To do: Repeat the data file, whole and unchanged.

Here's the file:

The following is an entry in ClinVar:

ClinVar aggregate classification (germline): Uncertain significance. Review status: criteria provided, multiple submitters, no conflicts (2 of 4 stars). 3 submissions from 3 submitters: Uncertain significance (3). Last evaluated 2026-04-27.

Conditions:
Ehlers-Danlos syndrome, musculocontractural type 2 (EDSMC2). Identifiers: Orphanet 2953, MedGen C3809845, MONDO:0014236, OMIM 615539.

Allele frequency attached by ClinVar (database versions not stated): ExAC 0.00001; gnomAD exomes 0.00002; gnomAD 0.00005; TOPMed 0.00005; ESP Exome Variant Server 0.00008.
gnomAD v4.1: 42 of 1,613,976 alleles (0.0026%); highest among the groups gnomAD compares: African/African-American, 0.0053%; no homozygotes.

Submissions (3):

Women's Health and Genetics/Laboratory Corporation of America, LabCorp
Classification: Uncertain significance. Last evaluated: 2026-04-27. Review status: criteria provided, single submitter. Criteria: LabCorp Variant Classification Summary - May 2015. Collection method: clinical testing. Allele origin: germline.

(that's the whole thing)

The following is an entry in ClinVar:

ClinVar aggregate classification (germline): Uncertain significance. Review status: criteria provided, multiple submitters, no conflicts (2 of 4 stars). 3 submissions from 3 submitters: Uncertain significance (3). Last evaluated 2026-04-27.

Conditions:
Ehlers-Danlos syndrome, musculocontractural type 2 (EDSMC2). Identifiers: Orphanet 2953, MedGen C3809845, MONDO:0014236, OMIM 615539.

Allele frequency attached by ClinVar (database versions not stated): ExAC 0.00001; gnomAD exomes 0.00002; gnomAD 0.00005; TOPMed 0.00005; ESP Exome Variant Server 0.00008.
gnomAD v4.1: 42 of 1,613,976 alleles (0.0026%); highest among the groups gnomAD compares: African/African-American, 0.0053%; no homozygotes.

Submissions (3):

Women's Health and Genetics/Laboratory Corporation of America, LabCorp
Classification: Uncertain significance. Last evaluated: 2026-04-27. Review status: criteria provided, single submitter. Criteria: LabCorp Variant Classification Summary - May 2015. Collection method: clinical testing. Allele origin: germline.